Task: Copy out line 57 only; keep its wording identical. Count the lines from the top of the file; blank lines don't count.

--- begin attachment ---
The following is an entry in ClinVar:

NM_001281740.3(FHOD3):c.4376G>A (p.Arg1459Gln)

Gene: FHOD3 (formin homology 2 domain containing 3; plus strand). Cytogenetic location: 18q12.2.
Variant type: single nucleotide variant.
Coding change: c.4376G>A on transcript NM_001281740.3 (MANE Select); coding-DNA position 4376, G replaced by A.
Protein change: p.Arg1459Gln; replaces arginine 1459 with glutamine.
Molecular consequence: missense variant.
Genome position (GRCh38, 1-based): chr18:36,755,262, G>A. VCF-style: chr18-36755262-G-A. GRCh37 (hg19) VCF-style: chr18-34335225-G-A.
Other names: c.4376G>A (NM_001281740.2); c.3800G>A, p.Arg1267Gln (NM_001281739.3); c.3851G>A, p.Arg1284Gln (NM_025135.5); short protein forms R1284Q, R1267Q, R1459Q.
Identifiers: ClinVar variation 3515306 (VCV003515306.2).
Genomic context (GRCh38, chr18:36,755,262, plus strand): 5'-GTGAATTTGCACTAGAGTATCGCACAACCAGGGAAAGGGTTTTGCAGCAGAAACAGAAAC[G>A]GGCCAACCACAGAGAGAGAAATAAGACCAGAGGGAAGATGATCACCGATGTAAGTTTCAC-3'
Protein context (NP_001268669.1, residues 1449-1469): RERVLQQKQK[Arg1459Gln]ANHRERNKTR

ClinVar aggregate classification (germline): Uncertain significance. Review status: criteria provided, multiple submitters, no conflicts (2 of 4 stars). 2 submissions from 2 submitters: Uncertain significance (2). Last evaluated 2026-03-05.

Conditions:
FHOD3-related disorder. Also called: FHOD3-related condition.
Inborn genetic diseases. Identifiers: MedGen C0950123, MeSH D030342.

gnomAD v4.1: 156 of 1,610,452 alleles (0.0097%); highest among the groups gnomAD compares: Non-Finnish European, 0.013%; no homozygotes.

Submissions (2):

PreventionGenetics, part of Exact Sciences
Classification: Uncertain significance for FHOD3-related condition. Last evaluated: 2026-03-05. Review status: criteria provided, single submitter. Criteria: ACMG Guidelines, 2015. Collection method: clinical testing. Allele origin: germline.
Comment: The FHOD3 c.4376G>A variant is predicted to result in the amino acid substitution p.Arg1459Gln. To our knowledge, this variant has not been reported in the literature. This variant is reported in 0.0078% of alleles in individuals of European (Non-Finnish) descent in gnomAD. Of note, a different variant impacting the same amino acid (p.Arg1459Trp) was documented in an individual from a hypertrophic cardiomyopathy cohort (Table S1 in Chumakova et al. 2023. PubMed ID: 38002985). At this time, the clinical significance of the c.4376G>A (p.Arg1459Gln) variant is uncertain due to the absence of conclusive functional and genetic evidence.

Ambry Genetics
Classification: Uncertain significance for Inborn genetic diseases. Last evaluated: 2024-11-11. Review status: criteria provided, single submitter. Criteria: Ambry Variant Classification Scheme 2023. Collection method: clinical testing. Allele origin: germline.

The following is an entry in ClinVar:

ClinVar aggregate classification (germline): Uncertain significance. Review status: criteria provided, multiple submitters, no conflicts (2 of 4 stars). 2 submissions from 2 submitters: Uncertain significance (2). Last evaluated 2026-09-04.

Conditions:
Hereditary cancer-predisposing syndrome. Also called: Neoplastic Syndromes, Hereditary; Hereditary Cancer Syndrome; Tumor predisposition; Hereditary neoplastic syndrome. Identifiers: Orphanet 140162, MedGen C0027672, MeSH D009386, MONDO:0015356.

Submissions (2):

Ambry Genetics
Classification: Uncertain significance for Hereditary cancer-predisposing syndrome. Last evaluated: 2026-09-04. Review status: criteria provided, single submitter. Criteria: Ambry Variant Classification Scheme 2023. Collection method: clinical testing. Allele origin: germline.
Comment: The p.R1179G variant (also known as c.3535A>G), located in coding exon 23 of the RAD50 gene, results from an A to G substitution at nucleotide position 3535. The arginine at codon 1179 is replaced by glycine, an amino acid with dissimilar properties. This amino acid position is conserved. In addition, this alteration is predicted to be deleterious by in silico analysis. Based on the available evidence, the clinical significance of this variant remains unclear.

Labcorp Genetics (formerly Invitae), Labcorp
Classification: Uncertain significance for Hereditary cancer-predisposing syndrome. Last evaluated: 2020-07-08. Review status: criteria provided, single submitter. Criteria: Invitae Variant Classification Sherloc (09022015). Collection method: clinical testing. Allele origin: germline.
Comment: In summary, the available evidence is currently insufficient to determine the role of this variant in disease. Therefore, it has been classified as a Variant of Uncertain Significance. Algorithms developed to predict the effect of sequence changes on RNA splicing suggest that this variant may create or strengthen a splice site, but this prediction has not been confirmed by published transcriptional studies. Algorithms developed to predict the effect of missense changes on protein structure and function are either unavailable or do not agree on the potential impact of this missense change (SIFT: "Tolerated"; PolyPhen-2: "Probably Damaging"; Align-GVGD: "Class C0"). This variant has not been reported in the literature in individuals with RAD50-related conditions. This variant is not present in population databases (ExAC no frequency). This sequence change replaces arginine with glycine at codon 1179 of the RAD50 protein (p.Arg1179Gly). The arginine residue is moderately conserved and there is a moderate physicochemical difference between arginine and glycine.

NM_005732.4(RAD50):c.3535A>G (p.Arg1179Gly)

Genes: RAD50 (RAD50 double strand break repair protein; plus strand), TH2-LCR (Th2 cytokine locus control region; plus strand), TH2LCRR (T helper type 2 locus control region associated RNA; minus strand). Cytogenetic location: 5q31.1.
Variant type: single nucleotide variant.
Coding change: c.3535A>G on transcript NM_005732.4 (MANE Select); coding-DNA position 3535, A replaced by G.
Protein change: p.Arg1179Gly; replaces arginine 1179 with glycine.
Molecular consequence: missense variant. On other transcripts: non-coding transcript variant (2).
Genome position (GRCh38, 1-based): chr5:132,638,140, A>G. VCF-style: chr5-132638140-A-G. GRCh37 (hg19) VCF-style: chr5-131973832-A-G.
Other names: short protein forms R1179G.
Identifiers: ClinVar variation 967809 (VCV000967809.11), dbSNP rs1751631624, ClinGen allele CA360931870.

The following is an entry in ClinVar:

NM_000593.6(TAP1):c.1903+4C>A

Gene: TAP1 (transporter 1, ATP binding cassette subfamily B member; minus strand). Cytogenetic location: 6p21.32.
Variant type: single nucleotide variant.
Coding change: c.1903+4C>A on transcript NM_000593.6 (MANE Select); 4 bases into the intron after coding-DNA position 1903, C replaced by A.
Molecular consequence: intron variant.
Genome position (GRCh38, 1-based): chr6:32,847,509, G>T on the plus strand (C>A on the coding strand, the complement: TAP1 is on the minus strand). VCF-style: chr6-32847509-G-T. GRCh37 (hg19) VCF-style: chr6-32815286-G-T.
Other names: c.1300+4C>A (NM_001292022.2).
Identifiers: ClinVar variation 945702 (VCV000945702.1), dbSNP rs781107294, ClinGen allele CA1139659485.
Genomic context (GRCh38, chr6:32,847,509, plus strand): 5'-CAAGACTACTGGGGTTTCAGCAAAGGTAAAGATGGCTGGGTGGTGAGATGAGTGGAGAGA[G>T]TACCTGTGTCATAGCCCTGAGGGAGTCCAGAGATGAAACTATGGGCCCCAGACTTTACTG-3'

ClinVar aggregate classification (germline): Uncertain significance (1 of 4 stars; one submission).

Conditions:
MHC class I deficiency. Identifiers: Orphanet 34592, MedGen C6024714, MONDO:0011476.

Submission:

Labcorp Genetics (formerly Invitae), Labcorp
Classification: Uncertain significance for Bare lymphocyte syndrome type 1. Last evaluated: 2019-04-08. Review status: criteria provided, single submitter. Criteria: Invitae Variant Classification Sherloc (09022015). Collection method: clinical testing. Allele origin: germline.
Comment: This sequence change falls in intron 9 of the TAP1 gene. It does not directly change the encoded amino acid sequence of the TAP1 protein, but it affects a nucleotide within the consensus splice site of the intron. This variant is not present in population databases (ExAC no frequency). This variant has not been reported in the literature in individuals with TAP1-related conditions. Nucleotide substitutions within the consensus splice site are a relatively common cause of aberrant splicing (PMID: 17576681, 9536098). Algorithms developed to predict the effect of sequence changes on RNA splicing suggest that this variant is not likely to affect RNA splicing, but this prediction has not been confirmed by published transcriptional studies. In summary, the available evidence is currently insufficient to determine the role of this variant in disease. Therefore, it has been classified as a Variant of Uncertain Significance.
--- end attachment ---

Submission: